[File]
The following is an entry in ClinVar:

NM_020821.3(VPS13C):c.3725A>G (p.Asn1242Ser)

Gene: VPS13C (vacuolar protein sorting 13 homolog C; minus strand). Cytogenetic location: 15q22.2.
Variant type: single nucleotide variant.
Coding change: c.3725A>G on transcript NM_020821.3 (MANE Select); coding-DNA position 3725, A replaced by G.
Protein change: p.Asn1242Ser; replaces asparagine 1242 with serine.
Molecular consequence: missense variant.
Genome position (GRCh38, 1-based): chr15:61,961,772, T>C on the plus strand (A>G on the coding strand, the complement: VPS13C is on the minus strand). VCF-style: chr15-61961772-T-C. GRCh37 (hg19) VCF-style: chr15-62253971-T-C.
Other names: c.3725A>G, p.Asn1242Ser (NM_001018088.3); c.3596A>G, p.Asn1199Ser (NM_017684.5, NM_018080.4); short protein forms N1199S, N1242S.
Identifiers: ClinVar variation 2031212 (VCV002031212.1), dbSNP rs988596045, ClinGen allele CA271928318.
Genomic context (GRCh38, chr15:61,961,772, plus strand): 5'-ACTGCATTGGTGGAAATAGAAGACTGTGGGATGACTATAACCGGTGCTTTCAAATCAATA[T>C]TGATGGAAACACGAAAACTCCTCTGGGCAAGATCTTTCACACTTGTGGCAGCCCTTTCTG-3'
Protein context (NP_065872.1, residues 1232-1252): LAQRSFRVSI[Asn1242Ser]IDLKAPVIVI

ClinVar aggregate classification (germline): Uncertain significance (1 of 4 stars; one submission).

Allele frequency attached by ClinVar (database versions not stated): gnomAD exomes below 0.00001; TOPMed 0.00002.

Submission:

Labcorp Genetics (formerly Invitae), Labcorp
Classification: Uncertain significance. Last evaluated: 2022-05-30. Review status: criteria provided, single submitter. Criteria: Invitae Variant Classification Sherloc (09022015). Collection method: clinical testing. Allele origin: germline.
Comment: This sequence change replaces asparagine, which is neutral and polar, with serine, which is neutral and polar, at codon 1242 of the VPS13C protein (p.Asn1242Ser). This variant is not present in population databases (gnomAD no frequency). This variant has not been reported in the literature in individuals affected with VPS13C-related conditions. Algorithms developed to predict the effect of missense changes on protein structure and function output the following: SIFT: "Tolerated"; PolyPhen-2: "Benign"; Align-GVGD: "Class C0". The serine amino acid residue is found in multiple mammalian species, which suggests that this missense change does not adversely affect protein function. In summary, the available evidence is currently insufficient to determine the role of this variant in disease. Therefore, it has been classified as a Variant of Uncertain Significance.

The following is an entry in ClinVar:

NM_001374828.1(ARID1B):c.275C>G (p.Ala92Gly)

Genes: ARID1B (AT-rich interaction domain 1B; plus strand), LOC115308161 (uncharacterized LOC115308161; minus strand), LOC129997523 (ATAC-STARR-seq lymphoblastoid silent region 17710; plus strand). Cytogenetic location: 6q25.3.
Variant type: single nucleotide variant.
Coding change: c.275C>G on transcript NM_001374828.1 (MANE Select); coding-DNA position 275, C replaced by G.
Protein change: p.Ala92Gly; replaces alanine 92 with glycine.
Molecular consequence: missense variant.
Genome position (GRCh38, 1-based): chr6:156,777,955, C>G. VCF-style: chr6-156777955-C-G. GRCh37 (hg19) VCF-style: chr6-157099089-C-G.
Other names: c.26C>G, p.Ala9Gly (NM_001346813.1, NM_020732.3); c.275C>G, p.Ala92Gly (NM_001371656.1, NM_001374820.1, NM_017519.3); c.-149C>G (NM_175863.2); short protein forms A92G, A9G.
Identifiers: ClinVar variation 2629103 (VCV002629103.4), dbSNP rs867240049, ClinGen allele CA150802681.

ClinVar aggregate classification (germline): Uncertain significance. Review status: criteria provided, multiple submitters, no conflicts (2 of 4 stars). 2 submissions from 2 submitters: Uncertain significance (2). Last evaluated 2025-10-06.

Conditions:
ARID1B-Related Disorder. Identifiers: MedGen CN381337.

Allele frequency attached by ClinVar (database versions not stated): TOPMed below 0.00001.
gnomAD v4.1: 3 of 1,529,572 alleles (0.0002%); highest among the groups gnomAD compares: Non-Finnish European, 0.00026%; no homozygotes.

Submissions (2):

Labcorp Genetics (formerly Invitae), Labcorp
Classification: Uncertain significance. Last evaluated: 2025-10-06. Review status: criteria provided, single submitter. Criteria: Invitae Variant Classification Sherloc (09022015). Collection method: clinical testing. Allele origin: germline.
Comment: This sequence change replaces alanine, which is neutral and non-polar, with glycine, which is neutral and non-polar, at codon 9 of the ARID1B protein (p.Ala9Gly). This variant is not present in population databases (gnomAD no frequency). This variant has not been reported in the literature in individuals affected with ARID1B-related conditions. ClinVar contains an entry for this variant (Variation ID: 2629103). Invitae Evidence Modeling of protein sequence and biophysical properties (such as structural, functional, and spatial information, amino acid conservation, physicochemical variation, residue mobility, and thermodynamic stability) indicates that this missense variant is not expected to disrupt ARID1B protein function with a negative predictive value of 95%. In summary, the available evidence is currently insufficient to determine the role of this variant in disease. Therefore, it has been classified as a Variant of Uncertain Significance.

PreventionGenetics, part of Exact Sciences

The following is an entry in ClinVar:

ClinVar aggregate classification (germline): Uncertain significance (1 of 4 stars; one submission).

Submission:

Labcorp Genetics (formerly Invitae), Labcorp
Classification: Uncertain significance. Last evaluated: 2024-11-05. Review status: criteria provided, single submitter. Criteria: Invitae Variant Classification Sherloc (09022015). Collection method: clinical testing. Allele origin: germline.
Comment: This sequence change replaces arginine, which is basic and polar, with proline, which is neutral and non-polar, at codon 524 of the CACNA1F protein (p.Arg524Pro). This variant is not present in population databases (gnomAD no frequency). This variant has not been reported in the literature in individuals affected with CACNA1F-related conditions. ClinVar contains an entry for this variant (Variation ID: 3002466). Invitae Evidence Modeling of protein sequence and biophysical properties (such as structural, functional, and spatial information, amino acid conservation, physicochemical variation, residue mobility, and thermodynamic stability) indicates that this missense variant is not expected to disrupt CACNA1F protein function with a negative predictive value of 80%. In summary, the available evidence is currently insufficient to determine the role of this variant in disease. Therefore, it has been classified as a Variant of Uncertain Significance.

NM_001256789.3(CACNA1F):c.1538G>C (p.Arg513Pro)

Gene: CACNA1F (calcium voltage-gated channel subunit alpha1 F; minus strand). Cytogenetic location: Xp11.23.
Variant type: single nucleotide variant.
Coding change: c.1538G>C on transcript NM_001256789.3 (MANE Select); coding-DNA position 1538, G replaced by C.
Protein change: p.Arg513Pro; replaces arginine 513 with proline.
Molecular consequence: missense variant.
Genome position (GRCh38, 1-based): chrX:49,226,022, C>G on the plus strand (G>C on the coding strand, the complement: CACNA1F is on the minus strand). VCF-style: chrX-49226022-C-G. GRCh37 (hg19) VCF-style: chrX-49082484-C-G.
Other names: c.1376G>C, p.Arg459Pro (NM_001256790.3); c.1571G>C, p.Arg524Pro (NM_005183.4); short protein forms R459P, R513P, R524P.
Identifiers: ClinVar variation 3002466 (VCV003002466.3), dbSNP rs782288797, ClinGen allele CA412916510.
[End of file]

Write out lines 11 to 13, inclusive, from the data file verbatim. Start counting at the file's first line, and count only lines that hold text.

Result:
Genomic context (GRCh38, chr15:61,961,772, plus strand): 5'-ACTGCATTGGTGGAAATAGAAGACTGTGGGATGACTATAACCGGTGCTTTCAAATCAATA[T>C]TGATGGAAACACGAAAACTCCTCTGGGCAAGATCTTTCACACTTGTGGCAGCCCTTTCTG-3'
Protein context (NP_065872.1, residues 1232-1252): LAQRSFRVSI[Asn1242Ser]IDLKAPVIVI

ClinVar aggregate classification (germline): Uncertain significance (1 of 4 stars; one submission).